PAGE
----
Choosing A Perfect Garden

February 21, 2010 by Mario  
Filed under Gardening Ideas

The first thing that you need to consider when you plan to have your own garden– the one that can be considered a perfect garden for you– is to think and decide on what type that one will be. It could be a little bit puzzling to your side to choose a particular type of garden if you don’t have enough ideas on it, considering that there are various choices in which you can choose from. To give you what you need in starting your own garden, the following can give you important ideas for you to choose for having your own.


If you are just wanting something that can make your yard to look pleasant, you will probably want a flower garden. These are, most often, planted with perennial flowers- plant varieties which are suitable for all seasons. This kind of plants are usually nice looking weeds, they survive in a year-round because of their hardiness. Different places and climate have different flowering plants which are categorized perennials. To have information on what are the plants that belong to perennial, you can do a quick Internet research to get a list of those that can be grown in your place; those plants that do not require much of attention and can grow by themselves.


Another option for your garden is to cultivate for vegetable garden. This type usually need a little more research and implementation than a flower garden, however, can be more rewarding. In all months of the year, you can have a specific vegetable plant that can be grown and make it prosper. This allows you to produce a particular vegetable everyday throughout the year.


When you start a vegetable garden, you must put always in your mind that to have this gardening type more effective, you will be adding additional types of vegetables for days than come. This allows you to achieve optimum production that your garden can provide because you are prepared to add immediately another type once the particular variety you planted is out of season. A vegetable garden suits best for anybody who wants some produce but does not want to allocate most of their time to perfecting his garden.


Now, you will also have the option to manage for a fruit garden; however, this is surely the type that needs the most high-management. When growing fruits, one that really requires enough attention is managing the pest it attracts- most pests are attracted to sweets- by dealing with the appropriate fertilizer to be used, choosing the right pesticide that does not have a harmful effect to whoever eats the fruits.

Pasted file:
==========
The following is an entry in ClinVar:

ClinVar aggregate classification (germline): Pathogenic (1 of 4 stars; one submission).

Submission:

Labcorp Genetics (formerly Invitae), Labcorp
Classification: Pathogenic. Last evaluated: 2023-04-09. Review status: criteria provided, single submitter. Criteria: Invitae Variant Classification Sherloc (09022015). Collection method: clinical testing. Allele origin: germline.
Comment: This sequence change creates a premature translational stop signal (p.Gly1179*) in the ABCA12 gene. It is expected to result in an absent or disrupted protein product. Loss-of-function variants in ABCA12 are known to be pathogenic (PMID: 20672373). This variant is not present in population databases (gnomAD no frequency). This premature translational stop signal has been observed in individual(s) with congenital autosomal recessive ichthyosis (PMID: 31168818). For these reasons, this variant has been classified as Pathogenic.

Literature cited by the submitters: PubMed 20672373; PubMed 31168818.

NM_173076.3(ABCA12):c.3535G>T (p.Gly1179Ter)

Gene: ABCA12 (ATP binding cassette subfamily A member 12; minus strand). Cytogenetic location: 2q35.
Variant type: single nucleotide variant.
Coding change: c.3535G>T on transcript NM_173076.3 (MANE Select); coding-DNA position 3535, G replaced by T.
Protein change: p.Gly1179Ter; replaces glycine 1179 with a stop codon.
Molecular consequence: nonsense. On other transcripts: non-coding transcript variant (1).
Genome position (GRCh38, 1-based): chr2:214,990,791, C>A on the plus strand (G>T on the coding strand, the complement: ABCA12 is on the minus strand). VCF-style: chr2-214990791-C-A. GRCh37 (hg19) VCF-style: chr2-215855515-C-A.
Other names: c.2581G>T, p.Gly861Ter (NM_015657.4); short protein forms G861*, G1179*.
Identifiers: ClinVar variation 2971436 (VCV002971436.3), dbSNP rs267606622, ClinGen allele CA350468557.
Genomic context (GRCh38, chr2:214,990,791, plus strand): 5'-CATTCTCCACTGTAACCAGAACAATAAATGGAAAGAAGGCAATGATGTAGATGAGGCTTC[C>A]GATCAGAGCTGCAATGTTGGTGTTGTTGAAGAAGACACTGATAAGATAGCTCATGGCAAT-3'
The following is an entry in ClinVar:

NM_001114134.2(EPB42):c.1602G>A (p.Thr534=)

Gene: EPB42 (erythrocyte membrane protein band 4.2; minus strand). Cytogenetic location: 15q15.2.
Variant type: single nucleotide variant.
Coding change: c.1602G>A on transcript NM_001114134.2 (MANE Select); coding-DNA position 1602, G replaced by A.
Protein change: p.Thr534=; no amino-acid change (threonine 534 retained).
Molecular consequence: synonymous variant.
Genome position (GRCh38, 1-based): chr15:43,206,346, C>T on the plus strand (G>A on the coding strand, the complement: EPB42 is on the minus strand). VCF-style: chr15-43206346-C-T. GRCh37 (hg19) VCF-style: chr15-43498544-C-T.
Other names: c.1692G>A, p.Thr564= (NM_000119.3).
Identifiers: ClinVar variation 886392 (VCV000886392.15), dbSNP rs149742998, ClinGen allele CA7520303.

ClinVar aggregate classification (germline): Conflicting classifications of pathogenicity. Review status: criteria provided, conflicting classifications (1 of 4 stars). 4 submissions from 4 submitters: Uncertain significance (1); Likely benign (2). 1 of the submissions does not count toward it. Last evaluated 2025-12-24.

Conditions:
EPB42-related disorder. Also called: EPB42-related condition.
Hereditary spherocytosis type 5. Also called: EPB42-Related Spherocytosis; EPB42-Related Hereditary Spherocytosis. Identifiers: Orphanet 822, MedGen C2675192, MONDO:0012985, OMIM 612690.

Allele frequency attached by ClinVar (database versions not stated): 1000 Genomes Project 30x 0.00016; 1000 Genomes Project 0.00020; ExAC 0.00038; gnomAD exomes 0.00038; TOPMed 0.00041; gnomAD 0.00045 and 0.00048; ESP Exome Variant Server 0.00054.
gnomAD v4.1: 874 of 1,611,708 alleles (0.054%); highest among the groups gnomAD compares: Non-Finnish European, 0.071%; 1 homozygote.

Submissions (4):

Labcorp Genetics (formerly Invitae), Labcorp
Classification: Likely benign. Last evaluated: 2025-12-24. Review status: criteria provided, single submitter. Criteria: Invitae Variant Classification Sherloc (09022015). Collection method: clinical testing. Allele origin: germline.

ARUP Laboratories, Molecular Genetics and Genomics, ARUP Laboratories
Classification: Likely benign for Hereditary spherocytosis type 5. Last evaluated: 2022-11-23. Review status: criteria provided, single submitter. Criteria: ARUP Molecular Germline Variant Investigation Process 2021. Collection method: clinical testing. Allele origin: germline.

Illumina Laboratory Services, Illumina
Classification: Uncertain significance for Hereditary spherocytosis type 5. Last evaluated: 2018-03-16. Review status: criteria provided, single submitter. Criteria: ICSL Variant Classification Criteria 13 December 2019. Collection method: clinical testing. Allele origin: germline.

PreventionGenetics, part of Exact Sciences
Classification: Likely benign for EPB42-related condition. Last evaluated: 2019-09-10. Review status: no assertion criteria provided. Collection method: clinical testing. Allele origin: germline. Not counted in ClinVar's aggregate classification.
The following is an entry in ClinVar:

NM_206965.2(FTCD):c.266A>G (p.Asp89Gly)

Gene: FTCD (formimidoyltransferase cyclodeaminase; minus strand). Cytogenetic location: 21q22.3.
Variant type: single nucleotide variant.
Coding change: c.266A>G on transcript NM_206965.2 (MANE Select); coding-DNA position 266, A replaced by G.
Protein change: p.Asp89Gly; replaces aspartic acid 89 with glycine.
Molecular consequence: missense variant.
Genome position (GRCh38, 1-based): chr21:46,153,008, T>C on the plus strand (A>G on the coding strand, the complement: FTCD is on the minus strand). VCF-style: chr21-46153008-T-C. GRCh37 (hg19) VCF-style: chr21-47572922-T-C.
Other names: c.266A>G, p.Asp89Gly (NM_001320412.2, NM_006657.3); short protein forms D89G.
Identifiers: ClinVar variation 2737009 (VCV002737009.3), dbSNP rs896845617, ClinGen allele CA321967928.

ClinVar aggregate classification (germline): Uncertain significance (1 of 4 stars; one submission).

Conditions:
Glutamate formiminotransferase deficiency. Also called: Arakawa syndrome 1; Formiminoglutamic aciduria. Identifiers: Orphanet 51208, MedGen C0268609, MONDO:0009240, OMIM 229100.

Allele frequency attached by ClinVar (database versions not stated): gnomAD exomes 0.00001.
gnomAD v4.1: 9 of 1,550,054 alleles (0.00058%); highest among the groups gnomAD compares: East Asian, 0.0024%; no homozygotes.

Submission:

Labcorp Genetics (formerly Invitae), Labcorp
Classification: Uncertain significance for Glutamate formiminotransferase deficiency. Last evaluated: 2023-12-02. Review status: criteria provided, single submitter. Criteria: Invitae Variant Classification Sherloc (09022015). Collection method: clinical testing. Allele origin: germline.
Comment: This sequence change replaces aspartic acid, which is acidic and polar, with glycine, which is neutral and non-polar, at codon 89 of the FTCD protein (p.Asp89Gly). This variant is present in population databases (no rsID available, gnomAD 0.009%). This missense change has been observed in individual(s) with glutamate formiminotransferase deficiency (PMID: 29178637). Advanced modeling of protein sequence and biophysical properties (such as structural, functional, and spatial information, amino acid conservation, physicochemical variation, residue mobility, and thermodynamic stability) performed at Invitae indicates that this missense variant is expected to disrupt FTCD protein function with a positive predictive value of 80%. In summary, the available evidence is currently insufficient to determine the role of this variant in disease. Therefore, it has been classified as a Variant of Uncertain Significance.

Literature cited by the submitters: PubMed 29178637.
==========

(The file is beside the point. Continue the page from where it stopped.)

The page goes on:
Another thing to realize when you plan to grow a fruit garden is that, fruits garden does not produce for the whole months of the year; that their is a specific kind of soil for a particular fruit crop. If you are willing to invest lots of works for gardening, fruit garden can be a good option for you.


So, since you have some ideas in gardening already, you can now establish good decision. Making a choice of what type of garden you tend to develop,consider what kind of product you need and how much work you can invest for that type. You can have flower garden if you just want to make your yard pleasant; If you need delicious products and willing to invest more gardening effort, you can go for fruit garden. Just make it sure that you are able to establish a certain type of garden that you can really handle and that which you consider a perfect garden for you.

A Garden is Natural Art

February 21, 2010 by Mario  
Filed under Gardening Ideas

A gardener’s inspiration and motivation for gardening can vary, but most of the time, gardening is a hobby done either as a recreational form of natural art, or as an experiment in self-sufficiency. And with so many plant varieties available ranging from flowers to vegetables, it would be quite rare to find two identical gardens.


Most gardening takes place in regions with temperate weather, and each season bears the potential for new beauty. Planting can take place anywhere from early spring through mid-autumn depending on the location, climate, and plant.


Getting your gardening materials ready


Before you get started on your gardening project, there are a few tools and materials necessary to begin. Of course, you’ll need a plot of land or area within a yard to plant your garden. The size and design of the garden largely depends on what kind of garden you will grow.


Once you have determined how your garden will be physically laid out, you’ll need some basic tools to get started. A hoe or small plow will be needed to turn the soil in which you will plant. For small flower gardens, a hoe or even a small trowel may be sufficient. For larger gardens and for many vegetable and fruit gardens, a plow, or rototiller, would probably be more desirable.


After you have planted your seeds or plants, they will require water. A garden hose or watering bucket can be used to help irrigate the garden, particularly in months when rain may be at a minimum. Automatic sprinkler and irrigation systems may also be installed to maintain your garden.


Finally, some gardeners insist on the use of fertilizers and plant foods. While these may not be necessary, they may have a significant impact on your garden. If pests and other insects may be a problem, you might also consider investing in a safe insecticide for treating your plants.


Common challenges faced in gardening


We aren’t all “green thumbs,” but everybody faces the same basic problems in the planting and maintenance of a garden. First of all, insects and other pests can cause serious issues for an otherwise healthy garden. Many nurseries can offer you guidance in common pests and plant diseases that might be prone to your region or type of plant, and should be able to help you pick out a pesticide.